Day trip to Brighton
I've just got back from a day in Brighton.
Then I got a sudden shooting pain in my calf. I thought it was cramp and would go away. It didn’t.
The pain spread to both legs. Then came pins and needles and the numbness in my hands and feet.
After a few weeks I was finding it so difficult to walk I started falling over in the street.
As you can imagine this was a terrifying experience.
In April I was admitted to hospital – and didn’t come out until September.
I think you’ll agree that five months sampling a wide range of NHS services day in day out is long enough to form a clear judgement about the state of our national health service.
It turned out I had a very rare and difficult to diagnose – but thankfully also very treatable – neurological illness called POEMS syndrome.
A bone marrow tumor was putting antibodies into my blood which were destroying my nervous system.
I’ve had radiotherapy. I may need chemo but hopefully not. At the moment I am slowly recovering.
At my weakest, I spent three months with my legs so frail they had to be lifted in and out of bed. My hands too weak to use a pen properly or even open a soft drink can.
It’s only when you are that helpless that you understand what “care” really means.
When you get to know that the kindness a nurse puts into how they look after you makes the difference between a bearable day or an absolutely terrible one.
And I have to say the wonderful, committed, compassionate people who cared for me kept me going through a very frightening experience.
They aren’t just doing a job. I know that every day they go the extra mile everyday to make life bearable for people who are seriously ill.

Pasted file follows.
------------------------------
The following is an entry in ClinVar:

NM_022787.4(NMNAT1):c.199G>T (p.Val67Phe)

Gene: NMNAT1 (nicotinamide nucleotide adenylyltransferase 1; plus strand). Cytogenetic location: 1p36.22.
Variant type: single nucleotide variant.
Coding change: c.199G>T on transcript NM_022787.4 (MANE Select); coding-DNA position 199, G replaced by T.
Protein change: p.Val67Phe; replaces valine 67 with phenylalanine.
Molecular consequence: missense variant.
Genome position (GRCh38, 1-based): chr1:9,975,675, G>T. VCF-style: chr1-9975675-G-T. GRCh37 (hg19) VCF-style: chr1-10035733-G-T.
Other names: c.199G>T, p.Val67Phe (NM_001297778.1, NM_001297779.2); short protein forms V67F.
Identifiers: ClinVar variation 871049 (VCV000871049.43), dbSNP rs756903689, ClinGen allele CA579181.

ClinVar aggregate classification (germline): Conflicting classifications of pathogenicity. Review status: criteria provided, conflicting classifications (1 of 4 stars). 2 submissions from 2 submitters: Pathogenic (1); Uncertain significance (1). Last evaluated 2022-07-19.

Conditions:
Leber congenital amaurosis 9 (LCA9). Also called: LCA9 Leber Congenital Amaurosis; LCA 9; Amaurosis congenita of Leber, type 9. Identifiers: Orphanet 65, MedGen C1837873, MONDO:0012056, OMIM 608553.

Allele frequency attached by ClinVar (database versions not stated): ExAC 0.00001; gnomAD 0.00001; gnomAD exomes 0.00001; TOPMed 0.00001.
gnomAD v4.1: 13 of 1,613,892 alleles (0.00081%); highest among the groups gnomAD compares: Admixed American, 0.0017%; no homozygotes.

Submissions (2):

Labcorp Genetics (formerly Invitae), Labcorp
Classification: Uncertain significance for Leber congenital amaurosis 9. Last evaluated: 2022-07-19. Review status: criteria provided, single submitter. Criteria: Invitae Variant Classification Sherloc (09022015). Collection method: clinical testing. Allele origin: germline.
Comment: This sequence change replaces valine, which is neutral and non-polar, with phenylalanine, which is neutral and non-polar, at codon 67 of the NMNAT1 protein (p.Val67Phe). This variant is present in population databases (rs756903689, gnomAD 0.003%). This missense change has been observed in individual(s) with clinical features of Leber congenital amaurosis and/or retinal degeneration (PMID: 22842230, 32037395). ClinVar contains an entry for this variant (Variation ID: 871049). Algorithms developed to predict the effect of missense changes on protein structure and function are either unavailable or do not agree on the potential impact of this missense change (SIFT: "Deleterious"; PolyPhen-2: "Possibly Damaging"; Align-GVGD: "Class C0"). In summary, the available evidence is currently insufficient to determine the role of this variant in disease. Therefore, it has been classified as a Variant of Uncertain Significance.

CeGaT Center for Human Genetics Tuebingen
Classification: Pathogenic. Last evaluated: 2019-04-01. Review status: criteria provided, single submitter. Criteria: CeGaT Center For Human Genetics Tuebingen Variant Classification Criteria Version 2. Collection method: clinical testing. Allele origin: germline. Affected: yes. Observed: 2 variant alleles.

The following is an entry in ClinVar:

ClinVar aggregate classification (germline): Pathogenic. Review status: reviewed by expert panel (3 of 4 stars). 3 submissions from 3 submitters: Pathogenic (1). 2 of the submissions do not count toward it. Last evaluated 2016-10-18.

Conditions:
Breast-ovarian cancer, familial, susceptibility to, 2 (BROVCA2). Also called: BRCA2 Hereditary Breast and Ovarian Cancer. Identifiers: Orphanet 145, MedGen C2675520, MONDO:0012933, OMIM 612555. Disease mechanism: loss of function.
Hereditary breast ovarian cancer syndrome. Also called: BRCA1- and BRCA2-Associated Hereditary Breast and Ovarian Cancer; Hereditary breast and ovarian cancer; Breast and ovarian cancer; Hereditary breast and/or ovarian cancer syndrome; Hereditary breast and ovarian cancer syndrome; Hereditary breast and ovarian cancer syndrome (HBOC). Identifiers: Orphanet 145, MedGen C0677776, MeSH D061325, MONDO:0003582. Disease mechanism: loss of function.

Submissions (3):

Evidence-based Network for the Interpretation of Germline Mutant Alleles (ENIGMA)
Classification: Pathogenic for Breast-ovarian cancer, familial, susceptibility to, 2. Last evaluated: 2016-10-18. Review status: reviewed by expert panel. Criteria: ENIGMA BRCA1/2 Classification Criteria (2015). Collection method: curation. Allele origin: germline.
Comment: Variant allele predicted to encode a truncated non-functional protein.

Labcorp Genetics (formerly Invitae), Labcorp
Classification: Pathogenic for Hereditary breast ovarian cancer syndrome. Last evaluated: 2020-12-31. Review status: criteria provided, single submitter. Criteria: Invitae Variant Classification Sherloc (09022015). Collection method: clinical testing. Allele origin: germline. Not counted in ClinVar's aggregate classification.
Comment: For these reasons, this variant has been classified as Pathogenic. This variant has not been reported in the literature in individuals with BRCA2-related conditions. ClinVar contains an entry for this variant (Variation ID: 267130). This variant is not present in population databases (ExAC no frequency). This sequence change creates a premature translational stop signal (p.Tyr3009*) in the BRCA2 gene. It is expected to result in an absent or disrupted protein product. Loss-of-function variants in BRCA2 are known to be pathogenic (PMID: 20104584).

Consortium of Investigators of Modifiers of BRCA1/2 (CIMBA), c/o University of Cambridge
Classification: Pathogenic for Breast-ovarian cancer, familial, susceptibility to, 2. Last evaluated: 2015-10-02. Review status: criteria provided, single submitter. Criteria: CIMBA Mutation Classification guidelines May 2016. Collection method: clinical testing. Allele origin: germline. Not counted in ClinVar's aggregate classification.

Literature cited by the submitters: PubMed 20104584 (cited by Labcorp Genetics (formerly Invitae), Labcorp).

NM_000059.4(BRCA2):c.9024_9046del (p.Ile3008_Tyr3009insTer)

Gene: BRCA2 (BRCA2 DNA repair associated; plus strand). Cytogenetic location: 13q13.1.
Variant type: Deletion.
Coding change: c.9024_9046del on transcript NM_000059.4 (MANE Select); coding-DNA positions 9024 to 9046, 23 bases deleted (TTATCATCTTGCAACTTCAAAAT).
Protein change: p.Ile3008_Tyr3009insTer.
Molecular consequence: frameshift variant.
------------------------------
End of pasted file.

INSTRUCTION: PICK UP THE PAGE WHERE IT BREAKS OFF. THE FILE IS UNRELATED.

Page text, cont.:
I want to thank my GP for spotting there was something seriously wrong. I want to thank all the staff at the Homerton Hospital and the National Hospital for Neurology who looked after me: doctors, nurses but also cleaners, porters and catering staff without whom no hospital can function.
I want to thank the haematology and radiotherapy teams at University College Hospital for treating me. And the physios and occupational therapists at the National and in the community team where I live who are helping me learn to walk again.
Believe me, this huge complex system that is the National Health Service delivers care and treatment in a way that is personalised to the patient, not bureaucratic or distant.
Hundreds of people helped care for me, but I always felt that all of them cared for me as a person.
And thank goodness that in our country if you need five months in hospital with incredibly expensive care and treatment, you are assessed on your need, not on your credit card. And you are treated by people who are motivated by public service.
My heart goes out to people who get an illness like mine in America, where there’s no NHS. How much more terrifying must it be not knowing if you can even afford to be ill, let alone afford diagnosis and treatment?
I can’t begin to tell you the boiling anger I felt when I lay in my hospital bed and read that Tory MEP Daniel Hannan was parading round the TV studios of America attacking our NHS and the people who work in it. I pity that man if he cannot see what a wonderful institution the NHS is. And I pity David Cameron if he allows those kind of repugnant views to be promoted by a leading member of his party.
Our NHS isn’t perfect. There are always ways in which the experience for patients could be improved. But fundamentally, the NHS saves lives. That’s why we have higher life expectancy and lower infant mortality than the USA.
As a patient I have experienced a system that we should all be very proud of.
A service created by Labour, opposed by the Tories, embodying Labour values of solidarity and community.
I know the NHS really is worth fighting for.
So thank you Labour for the NHS.
Thank you Gordon Brown for the massive NHS investment over the past 12 years which would only ever be possible with a Labour Government.
And thank you NHS for giving me my life back.”